by: Linzi Sheldon Updated:CHARLOTTE, N.C. —
Some local small business owners and business leaders believe having a former mayor of the Queen City in the governor's office will help Charlotte.
Governor-elect Pat McCrory, who left Charlotte for Raleigh Wednesday night, was mayor from 1995 to 2009.
He will be the first Republican governor since James Martin left office in 1993.
He will also be the first governor from Mecklenburg County since Martin.
Arthur Pue, who is vice-president of Engineering Sales Associates, voted for McCrory.
His company, which his family owns, provides equipment like air compressors to manufacturing facilities.
Pue said he likes how McCrory has touted manufacturing in North Carolina.
"I think he's going to do a lot for small businesses like ours as governor," he said.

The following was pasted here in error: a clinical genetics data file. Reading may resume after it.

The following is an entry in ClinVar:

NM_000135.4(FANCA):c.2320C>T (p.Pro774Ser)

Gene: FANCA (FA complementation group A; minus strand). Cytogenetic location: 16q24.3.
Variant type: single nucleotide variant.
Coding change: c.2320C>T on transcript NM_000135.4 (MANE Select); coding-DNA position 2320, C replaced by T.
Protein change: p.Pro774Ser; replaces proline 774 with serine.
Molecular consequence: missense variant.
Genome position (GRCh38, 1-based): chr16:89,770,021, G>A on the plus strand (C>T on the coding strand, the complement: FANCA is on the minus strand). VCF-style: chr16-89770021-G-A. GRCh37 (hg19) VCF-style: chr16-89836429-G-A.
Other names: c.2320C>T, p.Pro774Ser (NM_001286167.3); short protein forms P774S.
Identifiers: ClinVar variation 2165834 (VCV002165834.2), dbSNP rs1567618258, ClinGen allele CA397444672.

Pue also likes that McCrory wants to reduce the corporate and personal income tax rates, which he says would help his company grow.
Bob Morgan, president of the Charlotte Chamber of Commerce, said tax reform like that would help recruit companies to the area. He believes McCrory's experience as mayor will be good for the Queen City.
"We now have somebody in the office who wakes up every morning knowing what the unique challenges are in Charlotte," he said.
McCrory was quick to tell crowds on Wednesday that he won't be playing favorites.
"There's been no area of the state, including this area, that's been promised more attention than any other area," he said.
Pue believes there are some roadblocks in the way.
President Barack Obama said he's cut taxes for small businesses 18 times and provided easy access to affordable loans.
Pue fears the president's plan to raise taxes on higher income individuals will hurt businesses like his because many report their income on personal tax returns.
"It terrifies me, absolutely," he said. "We pay high enough taxes as it is."
White House officials said that the president's plan to let the Bush tax cuts expire would only affected those earning more than $250,000.
They quoted estimates by Tax Policy Center that say about 97 percent of taxpayers reporting business income would not be impacted by the president's tax proposals.